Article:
> It's not a ridiculous question to ask "will my compile times be longer if
> I port project X to C++." The answer is almost certainly yes.
That's simply not credible. If it was a port from C, there is nothing a C++ compiler would do differently than a C compiler that would greatly increase compile time.
> Every large C++ project I've ever worked on has had long compilation
That's a valid observation but it doesn't indicate any general statements can be made.
> It's a consequence of the design of the language.
That does not follow.
> Every file in a C++ project must do the same work over and over for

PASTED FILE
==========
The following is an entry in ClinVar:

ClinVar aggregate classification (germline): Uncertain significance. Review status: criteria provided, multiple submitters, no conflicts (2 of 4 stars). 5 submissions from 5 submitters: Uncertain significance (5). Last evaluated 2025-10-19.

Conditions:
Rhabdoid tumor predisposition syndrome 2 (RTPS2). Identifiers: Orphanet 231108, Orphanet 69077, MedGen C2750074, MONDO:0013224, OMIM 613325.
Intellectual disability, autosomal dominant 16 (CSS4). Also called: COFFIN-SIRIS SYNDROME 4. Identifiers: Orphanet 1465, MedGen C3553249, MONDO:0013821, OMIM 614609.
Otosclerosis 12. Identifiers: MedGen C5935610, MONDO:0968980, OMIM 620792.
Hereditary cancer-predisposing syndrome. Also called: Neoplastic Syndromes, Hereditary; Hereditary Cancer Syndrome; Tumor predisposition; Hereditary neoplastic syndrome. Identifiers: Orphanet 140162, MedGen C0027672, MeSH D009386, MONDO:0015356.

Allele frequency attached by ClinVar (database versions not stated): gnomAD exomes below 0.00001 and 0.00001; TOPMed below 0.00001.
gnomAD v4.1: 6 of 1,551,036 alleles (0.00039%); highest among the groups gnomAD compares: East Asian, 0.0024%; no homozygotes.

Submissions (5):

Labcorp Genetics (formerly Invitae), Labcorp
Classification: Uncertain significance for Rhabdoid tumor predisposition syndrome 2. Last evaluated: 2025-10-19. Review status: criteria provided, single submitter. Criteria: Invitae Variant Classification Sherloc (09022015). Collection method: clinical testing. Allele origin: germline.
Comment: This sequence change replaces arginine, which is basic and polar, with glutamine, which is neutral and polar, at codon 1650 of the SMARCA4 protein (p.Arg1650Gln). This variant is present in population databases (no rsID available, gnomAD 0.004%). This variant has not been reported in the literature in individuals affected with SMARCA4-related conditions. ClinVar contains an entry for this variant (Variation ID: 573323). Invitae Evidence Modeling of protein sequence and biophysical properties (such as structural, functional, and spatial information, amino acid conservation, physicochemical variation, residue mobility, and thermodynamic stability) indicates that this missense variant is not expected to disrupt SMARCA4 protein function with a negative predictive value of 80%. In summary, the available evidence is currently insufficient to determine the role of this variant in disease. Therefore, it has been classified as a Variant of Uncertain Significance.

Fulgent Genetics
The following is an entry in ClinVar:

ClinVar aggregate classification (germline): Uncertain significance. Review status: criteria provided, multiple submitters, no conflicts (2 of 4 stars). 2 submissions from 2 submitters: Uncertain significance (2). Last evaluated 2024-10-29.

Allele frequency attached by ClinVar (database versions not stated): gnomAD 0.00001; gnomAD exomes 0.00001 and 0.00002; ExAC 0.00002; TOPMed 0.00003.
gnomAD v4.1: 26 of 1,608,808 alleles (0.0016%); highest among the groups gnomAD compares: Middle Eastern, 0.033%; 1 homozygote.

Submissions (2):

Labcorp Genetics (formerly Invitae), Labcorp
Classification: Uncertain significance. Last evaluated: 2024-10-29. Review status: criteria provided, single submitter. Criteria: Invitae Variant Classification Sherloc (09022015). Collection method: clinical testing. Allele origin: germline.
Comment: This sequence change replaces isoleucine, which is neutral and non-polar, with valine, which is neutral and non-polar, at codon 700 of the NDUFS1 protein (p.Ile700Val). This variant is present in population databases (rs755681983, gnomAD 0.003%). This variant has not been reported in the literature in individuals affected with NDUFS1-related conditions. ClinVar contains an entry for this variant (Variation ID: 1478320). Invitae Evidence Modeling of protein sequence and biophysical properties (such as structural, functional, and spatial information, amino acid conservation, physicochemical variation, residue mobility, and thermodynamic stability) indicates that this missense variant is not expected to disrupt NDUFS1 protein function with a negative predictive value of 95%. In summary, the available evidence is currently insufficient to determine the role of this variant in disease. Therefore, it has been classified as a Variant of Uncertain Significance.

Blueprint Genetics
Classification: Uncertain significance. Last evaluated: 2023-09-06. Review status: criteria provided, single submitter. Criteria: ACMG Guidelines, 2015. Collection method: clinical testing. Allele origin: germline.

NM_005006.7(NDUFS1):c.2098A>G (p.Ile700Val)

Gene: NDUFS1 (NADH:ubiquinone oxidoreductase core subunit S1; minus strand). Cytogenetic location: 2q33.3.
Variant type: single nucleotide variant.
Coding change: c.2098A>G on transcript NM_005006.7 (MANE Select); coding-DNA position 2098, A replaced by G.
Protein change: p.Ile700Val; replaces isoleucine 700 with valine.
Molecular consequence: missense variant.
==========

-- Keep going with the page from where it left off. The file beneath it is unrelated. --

> #include directives. A single #define could change the meaning of
No, that would be a violation of the ODR. Structures and definitions cannot change after they've been used.
> There is no room for C++ in this world because C++ itself is a layering
Your entire argument makes no sense. There is nothing in C or C++ that prevents or encourages any particular design. One can write well defined modules and interfaces in both languages. One can write poorly structured code in both languages.
But C++ provides safety mechanisms that are simply not available in C. RAII is an example.